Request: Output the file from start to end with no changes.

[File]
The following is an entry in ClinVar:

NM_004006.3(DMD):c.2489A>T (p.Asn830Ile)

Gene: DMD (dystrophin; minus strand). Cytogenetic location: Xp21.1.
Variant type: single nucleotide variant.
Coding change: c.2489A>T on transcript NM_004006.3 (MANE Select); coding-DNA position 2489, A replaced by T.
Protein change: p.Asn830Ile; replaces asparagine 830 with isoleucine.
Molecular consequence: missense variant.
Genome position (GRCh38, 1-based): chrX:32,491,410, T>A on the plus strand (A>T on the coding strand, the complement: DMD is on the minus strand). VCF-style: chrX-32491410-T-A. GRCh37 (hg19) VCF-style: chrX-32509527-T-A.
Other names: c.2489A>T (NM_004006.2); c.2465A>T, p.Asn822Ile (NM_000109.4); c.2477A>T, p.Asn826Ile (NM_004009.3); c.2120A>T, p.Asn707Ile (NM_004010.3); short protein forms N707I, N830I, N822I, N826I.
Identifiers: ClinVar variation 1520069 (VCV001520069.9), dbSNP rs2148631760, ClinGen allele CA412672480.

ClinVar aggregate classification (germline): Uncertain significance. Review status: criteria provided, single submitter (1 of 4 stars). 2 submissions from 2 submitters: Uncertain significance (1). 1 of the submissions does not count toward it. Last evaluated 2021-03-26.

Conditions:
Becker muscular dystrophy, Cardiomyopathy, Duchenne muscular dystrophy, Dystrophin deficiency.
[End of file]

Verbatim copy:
The following is an entry in ClinVar:

NM_004006.3(DMD):c.2489A>T (p.Asn830Ile)

Gene: DMD (dystrophin; minus strand). Cytogenetic location: Xp21.1.
Variant type: single nucleotide variant.
Coding change: c.2489A>T on transcript NM_004006.3 (MANE Select); coding-DNA position 2489, A replaced by T.
Protein change: p.Asn830Ile; replaces asparagine 830 with isoleucine.
Molecular consequence: missense variant.
Genome position (GRCh38, 1-based): chrX:32,491,410, T>A on the plus strand (A>T on the coding strand, the complement: DMD is on the minus strand). VCF-style: chrX-32491410-T-A. GRCh37 (hg19) VCF-style: chrX-32509527-T-A.
Other names: c.2489A>T (NM_004006.2); c.2465A>T, p.Asn822Ile (NM_000109.4); c.2477A>T, p.Asn826Ile (NM_004009.3); c.2120A>T, p.Asn707Ile (NM_004010.3); short protein forms N707I, N830I, N822I, N826I.
Identifiers: ClinVar variation 1520069 (VCV001520069.9), dbSNP rs2148631760, ClinGen allele CA412672480.

ClinVar aggregate classification (germline): Uncertain significance. Review status: criteria provided, single submitter (1 of 4 stars). 2 submissions from 2 submitters: Uncertain significance (1). 1 of the submissions does not count toward it. Last evaluated 2021-03-26.

Conditions:
Becker muscular dystrophy, Cardiomyopathy, Duchenne muscular dystrophy, Dystrophin deficiency.